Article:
Welcome to the NeurOscillations Lab

Our lab studies the neural basis of high-level cognition such as selective attention and meditation, with a focus on a brain rhythm called “gamma” (30-80 Hz), which is thought to be associated with high-level cognitive processes. We record from both humans and non-human primates using a variety of neurophysiological techniques while they are engaged in cognitive tasks. In humans, we record brain signals using electroencephalogram (EEG) from healthy people of different age groups, people with mild-cognitive impairment (MCI) or early Alzheimer’s Disease (AD), as well as long term meditators, to study how neural oscillations are modulated with healthy aging, mental disorders and with meditative practices. In non-human primates, we record using microelectrode chips implanted in the brain and study how vision, cognition and brain stimulation affects brain oscillations, allowing us to understand the mechanisms underlying these processes. This cross-species and cross-modality study of brain signals has applications in Brain-computer Interfacing (BCI) and clinical diagnosis of brain disorders.

Research Highlights

Aging and Mental Disorders

We collected EEG data from a large cohort (350 recordings from 279 subjects) of elderly subjects (>50 years) while they...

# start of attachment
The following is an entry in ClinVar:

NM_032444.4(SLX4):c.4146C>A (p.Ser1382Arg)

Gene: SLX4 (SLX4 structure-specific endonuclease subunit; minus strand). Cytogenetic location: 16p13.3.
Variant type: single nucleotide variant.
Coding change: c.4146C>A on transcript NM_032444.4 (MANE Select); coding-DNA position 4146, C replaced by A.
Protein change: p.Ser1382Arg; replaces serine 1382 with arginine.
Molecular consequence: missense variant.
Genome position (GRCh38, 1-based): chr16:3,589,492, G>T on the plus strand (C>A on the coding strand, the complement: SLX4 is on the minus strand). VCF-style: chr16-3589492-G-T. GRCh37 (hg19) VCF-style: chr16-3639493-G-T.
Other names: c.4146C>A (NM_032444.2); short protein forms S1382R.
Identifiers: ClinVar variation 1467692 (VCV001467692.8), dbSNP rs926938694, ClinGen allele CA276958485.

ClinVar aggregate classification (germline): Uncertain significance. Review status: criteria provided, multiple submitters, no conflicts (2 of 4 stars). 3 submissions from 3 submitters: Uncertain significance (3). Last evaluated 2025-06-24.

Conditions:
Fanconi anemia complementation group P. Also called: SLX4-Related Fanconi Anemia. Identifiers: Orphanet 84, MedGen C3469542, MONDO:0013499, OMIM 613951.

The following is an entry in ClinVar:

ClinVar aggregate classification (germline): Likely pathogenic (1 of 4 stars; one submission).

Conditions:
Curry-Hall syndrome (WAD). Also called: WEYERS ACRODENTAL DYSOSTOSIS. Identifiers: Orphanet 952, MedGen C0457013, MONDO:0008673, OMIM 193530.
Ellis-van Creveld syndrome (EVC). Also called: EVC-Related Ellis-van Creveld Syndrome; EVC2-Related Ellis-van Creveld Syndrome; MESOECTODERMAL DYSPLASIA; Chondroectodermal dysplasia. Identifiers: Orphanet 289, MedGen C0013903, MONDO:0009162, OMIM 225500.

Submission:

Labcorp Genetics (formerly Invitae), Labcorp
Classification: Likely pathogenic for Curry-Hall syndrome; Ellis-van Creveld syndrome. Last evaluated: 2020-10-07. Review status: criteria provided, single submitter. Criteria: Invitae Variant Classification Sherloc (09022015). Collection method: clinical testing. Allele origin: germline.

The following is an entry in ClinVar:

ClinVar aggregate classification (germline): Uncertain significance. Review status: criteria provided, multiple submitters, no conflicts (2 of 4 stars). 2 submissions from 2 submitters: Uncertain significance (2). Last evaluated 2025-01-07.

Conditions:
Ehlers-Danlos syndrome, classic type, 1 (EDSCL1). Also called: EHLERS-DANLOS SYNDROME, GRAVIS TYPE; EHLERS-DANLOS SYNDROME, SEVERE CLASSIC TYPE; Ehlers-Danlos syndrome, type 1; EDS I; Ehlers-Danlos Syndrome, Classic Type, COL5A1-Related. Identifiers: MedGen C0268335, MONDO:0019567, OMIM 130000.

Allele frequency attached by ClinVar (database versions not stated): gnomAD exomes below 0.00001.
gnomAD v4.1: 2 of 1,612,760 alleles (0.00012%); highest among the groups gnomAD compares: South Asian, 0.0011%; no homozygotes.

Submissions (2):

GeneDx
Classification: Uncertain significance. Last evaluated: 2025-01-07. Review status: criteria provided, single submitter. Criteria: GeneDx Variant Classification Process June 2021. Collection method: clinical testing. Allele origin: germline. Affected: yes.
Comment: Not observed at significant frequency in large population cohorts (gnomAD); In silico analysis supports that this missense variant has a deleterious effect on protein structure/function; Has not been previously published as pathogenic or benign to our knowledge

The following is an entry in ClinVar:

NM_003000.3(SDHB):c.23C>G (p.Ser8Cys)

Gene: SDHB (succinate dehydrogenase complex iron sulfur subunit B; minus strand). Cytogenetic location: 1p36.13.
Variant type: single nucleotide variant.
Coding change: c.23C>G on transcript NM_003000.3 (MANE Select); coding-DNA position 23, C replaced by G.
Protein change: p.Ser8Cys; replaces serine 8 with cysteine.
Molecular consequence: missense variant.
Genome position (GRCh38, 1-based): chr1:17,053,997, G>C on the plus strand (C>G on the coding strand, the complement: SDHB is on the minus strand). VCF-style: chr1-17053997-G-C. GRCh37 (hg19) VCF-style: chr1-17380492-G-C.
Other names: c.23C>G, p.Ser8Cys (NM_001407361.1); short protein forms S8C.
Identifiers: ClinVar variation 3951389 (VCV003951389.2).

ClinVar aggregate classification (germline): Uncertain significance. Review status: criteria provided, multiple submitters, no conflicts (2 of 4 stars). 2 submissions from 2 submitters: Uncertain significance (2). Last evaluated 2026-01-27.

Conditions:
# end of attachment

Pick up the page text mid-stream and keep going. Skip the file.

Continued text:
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Brain Stimulation

The brain can be stimulated in various ways. The first involves sensory stimulation. For example, by presenting flickering visual stimuli...
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Decoding and Computation

The goal is to better understand the properties of brain signals using various signal-processing techniques for decoding and brain-machine interfacing...
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Gamma oscillations

Although we record and analyze different types of brain oscillations, our focus is on "gamma" oscillations (30-80 Hz). Our grand...
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Meditation and Attention

Meditation: Project Dhyaan Project Dhyaan: The goal of this project is to study the effect of various meditative practices on...
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